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[Opinion] Dr. Cho Byeong-ok

Posted December. 17, 2003 22:51,   


If you look at the life of Dr. Cho Byeong-ok (1984~1960), you can feel how painful the lives of intellectuals who devoted themselves to the independence movement during Japan`s occupation of Korea were. Cho, who returned to Korea after 11 years of study in the United States, had to endure the hardships of prison life for five years for participating in independence movement organizations such as the Sin-Kan-Hoe. The following is an excerpt from his memoirs.

“Indeed, getting barely enough food for survival was not easy. I lived in endless fear, anxiety, and misery in hunger and rags. My wife had to stay up many nights in front of a sewing machine to earn a scant sum of money.”

Cho also said, “I am a Christian and the Bible says to love your enemies. But (knowing how cruelly Japanese treated Koreans), I can not pray for the sake of Japan.” Rep. Kim hee-sun of the Uri Party, however, condemned Cho, arguing he was a pro-Japanese figure who was a “brutal detective who hunted patriots.” Cho, however, is a man who received an Order of Merit for National Foundation and was known as a symbol of democracy after Korea’s restoration of its independence. If such a man is really pro-Japanese, it is a huge shock. However, in order to disclose the truth, we have to examine his past at the time of the end of Japan’s occupation. But no pro-Japanese activities from Cho are found. Instead, we can find facts that he was a figure who stood for the Koreans during Japan’s oppression.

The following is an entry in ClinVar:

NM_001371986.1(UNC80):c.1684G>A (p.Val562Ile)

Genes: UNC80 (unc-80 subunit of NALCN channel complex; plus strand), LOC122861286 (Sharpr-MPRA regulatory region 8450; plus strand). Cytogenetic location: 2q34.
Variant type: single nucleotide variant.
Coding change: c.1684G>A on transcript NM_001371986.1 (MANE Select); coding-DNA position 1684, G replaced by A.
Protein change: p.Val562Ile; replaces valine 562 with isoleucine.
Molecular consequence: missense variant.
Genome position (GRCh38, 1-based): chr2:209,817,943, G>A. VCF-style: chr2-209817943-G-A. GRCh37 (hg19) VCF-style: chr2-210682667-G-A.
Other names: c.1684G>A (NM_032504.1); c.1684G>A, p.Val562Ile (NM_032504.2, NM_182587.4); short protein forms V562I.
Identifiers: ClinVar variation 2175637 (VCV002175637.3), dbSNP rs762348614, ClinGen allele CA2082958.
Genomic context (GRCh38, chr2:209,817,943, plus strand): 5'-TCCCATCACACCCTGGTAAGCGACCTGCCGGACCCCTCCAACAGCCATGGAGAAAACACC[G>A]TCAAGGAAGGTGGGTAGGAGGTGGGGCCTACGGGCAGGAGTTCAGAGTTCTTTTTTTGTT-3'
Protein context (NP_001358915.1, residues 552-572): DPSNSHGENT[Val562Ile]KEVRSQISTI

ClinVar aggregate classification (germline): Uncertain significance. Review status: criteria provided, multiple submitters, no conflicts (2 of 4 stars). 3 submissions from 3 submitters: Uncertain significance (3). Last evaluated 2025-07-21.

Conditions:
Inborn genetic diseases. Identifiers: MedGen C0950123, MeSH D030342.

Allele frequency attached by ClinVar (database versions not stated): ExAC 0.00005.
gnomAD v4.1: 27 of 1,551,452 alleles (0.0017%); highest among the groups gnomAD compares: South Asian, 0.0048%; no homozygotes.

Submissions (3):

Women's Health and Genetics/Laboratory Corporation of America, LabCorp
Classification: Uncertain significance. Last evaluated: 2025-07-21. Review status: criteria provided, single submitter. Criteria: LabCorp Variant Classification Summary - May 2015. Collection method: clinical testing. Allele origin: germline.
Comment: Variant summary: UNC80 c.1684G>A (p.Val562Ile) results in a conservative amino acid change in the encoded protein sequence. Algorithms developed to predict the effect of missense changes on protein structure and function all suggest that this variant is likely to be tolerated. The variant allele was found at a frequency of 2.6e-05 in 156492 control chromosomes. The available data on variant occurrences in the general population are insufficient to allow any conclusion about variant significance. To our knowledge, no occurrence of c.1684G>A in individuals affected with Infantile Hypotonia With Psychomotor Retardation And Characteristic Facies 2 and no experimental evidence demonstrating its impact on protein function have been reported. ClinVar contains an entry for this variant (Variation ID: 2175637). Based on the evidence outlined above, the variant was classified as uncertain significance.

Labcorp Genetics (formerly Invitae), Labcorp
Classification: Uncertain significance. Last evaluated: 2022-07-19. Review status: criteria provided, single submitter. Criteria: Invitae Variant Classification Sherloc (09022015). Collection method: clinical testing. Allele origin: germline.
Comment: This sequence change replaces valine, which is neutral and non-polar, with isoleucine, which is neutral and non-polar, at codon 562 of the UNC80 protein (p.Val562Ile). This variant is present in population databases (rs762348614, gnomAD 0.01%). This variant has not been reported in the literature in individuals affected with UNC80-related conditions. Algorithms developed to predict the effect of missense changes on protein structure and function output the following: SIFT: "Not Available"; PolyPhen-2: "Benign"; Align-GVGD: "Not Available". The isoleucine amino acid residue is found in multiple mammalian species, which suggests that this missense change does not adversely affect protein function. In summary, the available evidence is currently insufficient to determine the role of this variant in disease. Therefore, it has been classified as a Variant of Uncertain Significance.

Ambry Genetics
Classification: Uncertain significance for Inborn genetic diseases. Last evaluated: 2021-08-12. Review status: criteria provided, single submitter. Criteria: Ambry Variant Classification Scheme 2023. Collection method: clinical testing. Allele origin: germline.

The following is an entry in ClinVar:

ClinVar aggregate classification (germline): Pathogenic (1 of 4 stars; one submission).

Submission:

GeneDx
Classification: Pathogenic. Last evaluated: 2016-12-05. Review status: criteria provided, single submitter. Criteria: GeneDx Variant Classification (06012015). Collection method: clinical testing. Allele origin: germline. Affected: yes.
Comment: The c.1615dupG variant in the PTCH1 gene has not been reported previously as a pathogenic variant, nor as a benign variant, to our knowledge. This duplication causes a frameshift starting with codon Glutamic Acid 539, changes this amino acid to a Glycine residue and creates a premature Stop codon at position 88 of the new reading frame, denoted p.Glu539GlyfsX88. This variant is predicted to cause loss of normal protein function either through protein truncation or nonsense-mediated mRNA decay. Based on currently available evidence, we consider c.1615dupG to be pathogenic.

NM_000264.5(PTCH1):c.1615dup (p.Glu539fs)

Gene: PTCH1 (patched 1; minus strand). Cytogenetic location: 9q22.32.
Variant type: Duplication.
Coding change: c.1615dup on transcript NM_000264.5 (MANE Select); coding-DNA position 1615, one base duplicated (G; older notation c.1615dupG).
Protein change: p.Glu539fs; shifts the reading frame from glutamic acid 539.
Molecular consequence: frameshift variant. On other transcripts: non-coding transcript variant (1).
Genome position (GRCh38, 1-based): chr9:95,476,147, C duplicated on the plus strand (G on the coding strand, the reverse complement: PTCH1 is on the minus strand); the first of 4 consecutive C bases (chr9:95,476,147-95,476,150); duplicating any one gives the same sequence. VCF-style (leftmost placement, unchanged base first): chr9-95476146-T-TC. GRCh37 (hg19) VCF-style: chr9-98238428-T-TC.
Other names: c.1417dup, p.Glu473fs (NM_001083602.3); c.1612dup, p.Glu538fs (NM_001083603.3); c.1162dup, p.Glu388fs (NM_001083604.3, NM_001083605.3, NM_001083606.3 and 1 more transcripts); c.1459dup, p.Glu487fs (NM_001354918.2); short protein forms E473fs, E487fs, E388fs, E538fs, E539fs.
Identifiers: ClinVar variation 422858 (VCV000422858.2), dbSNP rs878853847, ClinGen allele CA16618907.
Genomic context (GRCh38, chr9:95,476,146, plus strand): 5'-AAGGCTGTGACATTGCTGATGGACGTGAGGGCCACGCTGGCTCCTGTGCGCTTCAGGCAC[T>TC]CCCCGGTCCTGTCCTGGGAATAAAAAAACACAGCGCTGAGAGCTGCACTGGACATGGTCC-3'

As Kim’s remark encounters a storm of criticism, he is now raising suspicions of Cho’s activities during the American military occupation period after Korea’s regaining its independence. Cho served as a police affairs director for three years during the U.S. occupation and contributed greatly in building the foundation for the Korean National Police. Kim, however, is accusing Cho of hiring pro-Japanese detectives. Although such an accusation had been raised previously, suggesting activities conducted after Japan’s occupation of Korea as pro-Japanese cannot be a convincing argument. According to a commander of the U.S. Forces in Korea at that time, Cho received 48,000 anonymously written complaint letters during his post as a police affairs director, because he was actively involved in removing leftists. So we have to be cautious when we look at such controversial historical events.

How difficult it is to write history? Contrasting conclusions on an identical historical event can be drawn up, in some cases, depending on the historians who write it. Positivism historians who write the history only based on evidence have also emerged in the wake of the fundamental limits that historians are inherited. Thus, our complicatedly entangled contemporary history always bears a risk of being contaminated by being abused as a mean of political strives, conspiracies, or assaults. Although Kim has expressed his regret, I am still upset. I wonder whether Kim has a sound historical view, and still do not understand why he had to suddenly criticize Cho.

Hong Chan-sik, editorial writer. chansik@donga.com